ALBUQUERQUE, N.M. (KRQE) – As the armorer from the “Rust” movie set faces criminal charges for a deadly shooting, the man the production originally wanted to hire has spoken. Scott Rasmussen has been working in the film industry since the 1980s.
For the last decade, he’s worked mostly as a prop master and armorer, and often with big names. “John Travolta, Eric Roberts…Sam Elliot,” Rasmussen listed as he showed pictures on a fridge in his workshop. Alec Baldwin was almost added to that list.
“They decided to save a few pennies here and there and we, unfortunately, had a bad accident happen,” said Rasmussen. He said he was offered the jobs of both prop master and armorer for the movie “Rust,” but quickly had concerns regarding the project.
“I felt comfortable with doing it until I read the script and it was a lot of guns everywhere throughout the show,” he said. “So, I felt it would be safer for me just to be the armorer on the show.” He said the production team was ok with that.
“She said ok, great. We’ll get back to you Monday about that position,” said Rasmussen, “and they never got back to me.” It’s now known they ended up hiring then-24-year-old Hannah Gutierrez-Reed for the position. “I wholeheartedly believe they saw that I had the experience so they probably assumed that I’d be wanting an arm and a leg and so, they go with somebody that they got for a relatively cheap price,” said Rasmussen.
10 days before the fatal on-set shooting of cinematographer Halyna Hutchins, Rasmussen said he was asked to come back. “And I said, well, I already took another show, why are you asking me now? And he said because we’re dissatisfied with the person that we hired, that she was not following safety guidelines,” said Rasmussen.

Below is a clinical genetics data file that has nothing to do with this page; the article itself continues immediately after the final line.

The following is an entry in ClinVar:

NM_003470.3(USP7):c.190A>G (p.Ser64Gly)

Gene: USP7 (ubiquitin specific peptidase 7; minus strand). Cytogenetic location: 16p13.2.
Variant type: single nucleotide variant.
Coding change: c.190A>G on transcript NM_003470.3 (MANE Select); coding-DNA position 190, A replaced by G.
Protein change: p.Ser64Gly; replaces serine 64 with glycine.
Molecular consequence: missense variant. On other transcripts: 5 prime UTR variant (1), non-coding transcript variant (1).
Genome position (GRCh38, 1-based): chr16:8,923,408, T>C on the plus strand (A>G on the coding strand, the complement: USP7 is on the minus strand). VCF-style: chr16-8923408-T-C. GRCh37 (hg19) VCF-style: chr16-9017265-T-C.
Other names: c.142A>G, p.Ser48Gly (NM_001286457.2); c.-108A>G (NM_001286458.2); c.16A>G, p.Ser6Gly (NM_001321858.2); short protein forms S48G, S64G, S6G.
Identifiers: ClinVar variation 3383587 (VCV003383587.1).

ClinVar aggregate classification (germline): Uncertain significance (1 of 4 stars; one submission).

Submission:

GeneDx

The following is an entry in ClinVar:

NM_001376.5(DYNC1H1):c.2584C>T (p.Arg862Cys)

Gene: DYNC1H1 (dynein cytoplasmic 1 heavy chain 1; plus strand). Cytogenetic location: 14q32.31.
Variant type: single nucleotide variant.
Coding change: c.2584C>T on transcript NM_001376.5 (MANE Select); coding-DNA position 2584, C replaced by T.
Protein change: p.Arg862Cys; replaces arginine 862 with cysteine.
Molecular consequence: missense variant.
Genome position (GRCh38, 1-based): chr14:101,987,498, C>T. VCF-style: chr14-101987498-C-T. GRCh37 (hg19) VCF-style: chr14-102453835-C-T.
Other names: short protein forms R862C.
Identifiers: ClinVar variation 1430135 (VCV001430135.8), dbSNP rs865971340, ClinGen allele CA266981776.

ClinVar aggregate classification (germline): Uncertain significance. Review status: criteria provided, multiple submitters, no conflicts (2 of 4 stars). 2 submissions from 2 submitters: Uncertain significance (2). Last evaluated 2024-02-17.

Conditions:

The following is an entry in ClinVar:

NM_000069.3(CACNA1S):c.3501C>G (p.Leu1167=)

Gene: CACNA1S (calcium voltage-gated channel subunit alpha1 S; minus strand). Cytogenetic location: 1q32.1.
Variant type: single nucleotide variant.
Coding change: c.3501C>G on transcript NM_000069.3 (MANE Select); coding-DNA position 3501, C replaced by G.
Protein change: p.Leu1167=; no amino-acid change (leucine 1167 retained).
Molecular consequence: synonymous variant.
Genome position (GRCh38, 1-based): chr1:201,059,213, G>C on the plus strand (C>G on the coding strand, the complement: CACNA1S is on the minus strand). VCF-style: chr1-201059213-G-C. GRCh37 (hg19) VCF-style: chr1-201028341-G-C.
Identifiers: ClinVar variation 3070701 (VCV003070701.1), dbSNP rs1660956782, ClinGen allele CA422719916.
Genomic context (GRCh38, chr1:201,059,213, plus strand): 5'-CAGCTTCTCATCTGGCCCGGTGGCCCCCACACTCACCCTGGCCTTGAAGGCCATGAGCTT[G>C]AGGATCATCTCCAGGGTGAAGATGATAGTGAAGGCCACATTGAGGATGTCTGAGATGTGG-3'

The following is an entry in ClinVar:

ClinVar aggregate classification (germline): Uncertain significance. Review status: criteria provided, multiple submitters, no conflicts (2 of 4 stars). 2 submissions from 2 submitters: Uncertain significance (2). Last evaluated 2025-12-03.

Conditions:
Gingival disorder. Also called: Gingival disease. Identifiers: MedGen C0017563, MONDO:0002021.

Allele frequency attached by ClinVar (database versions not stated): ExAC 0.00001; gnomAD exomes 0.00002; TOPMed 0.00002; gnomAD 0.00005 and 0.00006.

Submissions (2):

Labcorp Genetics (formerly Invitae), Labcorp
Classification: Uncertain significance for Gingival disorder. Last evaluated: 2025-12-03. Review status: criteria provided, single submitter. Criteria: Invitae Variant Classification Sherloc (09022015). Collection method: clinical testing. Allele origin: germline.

People on set have described an unsafe workplace with accidental misfires before the fatal shooting. There’s also a new lawsuit from three crew members alleging safety concerns were ignored. Then came October 21, 2021, when police say Alec Baldwin fired a gun on set killing Hutchins and injuring Director Joel Souza.
“I was mad. I was really mad because they had the opportunity to hire me and they didn’t,” said Rasmussen. It’s unclear exactly how a live round got into the gun used in the scene rehearsal. Rasmussen showed a pile of live and dummy rounds, which looked very much alike. But, he said a quick listening test is all it takes to know which is the dummy.
“A live cartridge, shake that near your ear…you hear nothing,” Rasmussen said as he demonstrated. “A dummy cartridge has the rattle. We have a little BB in there so it has the rattle. So, it’s very easy to discern between a live cartridge and a dummy cartridge.”
He said everyone in the area should verify the round and only the armorer and actor should touch the gun. He also made videos in which he says show a trigger has to be pulled for the gun to fire. This information comes after Baldwin claimed he never pulled the trigger.
Baldwin and Gutierrez-Reed are each facing an involuntary manslaughter charge. They are scheduled to be back in court on Thursday, Mar. 9.